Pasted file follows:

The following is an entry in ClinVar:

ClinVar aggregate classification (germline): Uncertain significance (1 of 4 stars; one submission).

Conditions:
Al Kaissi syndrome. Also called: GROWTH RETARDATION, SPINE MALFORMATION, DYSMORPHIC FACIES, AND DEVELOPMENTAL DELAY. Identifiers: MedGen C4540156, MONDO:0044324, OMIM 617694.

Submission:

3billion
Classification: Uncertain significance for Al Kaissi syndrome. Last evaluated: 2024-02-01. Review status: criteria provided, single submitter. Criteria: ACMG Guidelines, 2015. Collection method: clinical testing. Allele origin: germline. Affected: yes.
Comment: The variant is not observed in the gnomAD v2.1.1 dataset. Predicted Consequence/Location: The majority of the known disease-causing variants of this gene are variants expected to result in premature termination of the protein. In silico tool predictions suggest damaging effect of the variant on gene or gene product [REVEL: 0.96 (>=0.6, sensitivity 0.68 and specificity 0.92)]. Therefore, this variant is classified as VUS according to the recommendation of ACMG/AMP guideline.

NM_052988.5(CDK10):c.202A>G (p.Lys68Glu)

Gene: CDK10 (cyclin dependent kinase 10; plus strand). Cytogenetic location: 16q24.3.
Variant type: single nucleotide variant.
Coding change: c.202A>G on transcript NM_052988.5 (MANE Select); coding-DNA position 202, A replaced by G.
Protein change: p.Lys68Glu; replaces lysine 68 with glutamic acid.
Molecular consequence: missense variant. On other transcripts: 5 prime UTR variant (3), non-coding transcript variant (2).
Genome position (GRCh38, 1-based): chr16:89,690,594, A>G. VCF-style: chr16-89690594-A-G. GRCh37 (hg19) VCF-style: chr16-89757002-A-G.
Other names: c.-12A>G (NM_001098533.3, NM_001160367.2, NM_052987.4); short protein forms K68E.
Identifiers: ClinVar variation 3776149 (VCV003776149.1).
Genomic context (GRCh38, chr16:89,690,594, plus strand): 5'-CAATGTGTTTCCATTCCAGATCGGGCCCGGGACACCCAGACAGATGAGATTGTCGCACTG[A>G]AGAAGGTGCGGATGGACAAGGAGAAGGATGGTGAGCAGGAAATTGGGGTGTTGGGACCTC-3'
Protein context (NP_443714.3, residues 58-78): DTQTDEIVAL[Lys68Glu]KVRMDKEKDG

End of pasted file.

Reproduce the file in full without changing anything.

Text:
The following is an entry in ClinVar:

ClinVar aggregate classification (germline): Uncertain significance (1 of 4 stars; one submission).

Conditions:
Al Kaissi syndrome. Also called: GROWTH RETARDATION, SPINE MALFORMATION, DYSMORPHIC FACIES, AND DEVELOPMENTAL DELAY. Identifiers: MedGen C4540156, MONDO:0044324, OMIM 617694.

Submission:

3billion
Classification: Uncertain significance for Al Kaissi syndrome. Last evaluated: 2024-02-01. Review status: criteria provided, single submitter. Criteria: ACMG Guidelines, 2015. Collection method: clinical testing. Allele origin: germline. Affected: yes.
Comment: The variant is not observed in the gnomAD v2.1.1 dataset. Predicted Consequence/Location: The majority of the known disease-causing variants of this gene are variants expected to result in premature termination of the protein. In silico tool predictions suggest damaging effect of the variant on gene or gene product [REVEL: 0.96 (>=0.6, sensitivity 0.68 and specificity 0.92)]. Therefore, this variant is classified as VUS according to the recommendation of ACMG/AMP guideline.

NM_052988.5(CDK10):c.202A>G (p.Lys68Glu)

Gene: CDK10 (cyclin dependent kinase 10; plus strand). Cytogenetic location: 16q24.3.
Variant type: single nucleotide variant.
Coding change: c.202A>G on transcript NM_052988.5 (MANE Select); coding-DNA position 202, A replaced by G.
Protein change: p.Lys68Glu; replaces lysine 68 with glutamic acid.
Molecular consequence: missense variant. On other transcripts: 5 prime UTR variant (3), non-coding transcript variant (2).
Genome position (GRCh38, 1-based): chr16:89,690,594, A>G. VCF-style: chr16-89690594-A-G. GRCh37 (hg19) VCF-style: chr16-89757002-A-G.
Other names: c.-12A>G (NM_001098533.3, NM_001160367.2, NM_052987.4); short protein forms K68E.
Identifiers: ClinVar variation 3776149 (VCV003776149.1).
Genomic context (GRCh38, chr16:89,690,594, plus strand): 5'-CAATGTGTTTCCATTCCAGATCGGGCCCGGGACACCCAGACAGATGAGATTGTCGCACTG[A>G]AGAAGGTGCGGATGGACAAGGAGAAGGATGGTGAGCAGGAAATTGGGGTGTTGGGACCTC-3'
Protein context (NP_443714.3, residues 58-78): DTQTDEIVAL[Lys68Glu]KVRMDKEKDG